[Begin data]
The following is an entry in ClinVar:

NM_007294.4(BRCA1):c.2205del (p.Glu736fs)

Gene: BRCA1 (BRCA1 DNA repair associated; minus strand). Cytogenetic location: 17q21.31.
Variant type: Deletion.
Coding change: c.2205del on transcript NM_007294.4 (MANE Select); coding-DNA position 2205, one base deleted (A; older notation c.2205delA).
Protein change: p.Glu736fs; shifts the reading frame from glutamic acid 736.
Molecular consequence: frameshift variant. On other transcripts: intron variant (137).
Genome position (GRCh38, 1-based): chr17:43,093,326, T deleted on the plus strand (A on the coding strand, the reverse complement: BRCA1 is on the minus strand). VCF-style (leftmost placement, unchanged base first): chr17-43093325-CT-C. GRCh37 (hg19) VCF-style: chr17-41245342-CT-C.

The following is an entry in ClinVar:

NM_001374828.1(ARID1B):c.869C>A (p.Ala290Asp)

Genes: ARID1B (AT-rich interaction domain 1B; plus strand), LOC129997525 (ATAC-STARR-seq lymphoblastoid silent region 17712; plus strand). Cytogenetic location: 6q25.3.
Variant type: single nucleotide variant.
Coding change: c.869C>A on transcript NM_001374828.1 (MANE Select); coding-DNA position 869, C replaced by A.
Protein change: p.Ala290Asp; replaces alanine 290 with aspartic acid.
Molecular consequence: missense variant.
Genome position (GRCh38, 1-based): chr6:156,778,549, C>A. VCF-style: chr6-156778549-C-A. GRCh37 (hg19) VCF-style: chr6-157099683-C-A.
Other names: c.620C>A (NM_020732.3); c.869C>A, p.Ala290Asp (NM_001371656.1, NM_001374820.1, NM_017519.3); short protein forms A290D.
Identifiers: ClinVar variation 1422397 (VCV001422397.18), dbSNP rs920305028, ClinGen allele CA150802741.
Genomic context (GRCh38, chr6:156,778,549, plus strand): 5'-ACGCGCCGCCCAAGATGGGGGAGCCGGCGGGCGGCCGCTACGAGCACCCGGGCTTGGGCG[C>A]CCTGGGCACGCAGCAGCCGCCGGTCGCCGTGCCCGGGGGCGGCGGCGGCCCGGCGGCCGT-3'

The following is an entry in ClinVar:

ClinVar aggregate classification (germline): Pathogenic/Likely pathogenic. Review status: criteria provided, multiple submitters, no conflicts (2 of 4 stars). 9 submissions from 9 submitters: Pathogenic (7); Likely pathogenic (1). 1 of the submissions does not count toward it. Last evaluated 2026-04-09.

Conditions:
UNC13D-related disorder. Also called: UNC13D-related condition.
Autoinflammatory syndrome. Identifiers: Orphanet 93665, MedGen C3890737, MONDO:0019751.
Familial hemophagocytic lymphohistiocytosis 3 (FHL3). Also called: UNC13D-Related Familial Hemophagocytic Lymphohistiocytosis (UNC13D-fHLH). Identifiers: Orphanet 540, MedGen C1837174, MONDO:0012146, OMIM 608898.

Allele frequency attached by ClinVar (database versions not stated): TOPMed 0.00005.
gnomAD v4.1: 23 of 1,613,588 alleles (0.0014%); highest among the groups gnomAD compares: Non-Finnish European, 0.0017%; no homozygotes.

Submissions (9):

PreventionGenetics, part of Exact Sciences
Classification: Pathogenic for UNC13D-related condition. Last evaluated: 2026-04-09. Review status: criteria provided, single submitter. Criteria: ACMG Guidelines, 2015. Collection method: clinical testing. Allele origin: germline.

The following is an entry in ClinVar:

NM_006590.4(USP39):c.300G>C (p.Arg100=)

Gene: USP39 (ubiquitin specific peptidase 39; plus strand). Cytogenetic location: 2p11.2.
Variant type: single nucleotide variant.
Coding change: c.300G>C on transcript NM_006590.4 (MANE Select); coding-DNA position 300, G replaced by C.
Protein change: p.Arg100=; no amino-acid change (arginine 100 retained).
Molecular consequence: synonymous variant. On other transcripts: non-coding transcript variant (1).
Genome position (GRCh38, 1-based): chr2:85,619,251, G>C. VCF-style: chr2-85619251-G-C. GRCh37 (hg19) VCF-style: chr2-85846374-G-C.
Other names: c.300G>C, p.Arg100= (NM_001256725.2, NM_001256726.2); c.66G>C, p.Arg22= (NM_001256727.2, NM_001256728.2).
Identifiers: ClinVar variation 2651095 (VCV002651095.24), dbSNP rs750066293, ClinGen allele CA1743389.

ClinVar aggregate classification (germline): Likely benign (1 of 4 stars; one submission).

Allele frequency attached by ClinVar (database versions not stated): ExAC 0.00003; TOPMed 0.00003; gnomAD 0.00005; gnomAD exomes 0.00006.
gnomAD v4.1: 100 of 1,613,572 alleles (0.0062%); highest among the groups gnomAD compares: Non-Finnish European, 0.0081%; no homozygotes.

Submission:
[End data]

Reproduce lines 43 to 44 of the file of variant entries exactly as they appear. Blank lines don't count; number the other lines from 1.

gnomAD v4.1: 100 of 1,613,572 alleles (0.0062%); highest among the groups gnomAD compares: Non-Finnish European, 0.0081%; no homozygotes.

Submission: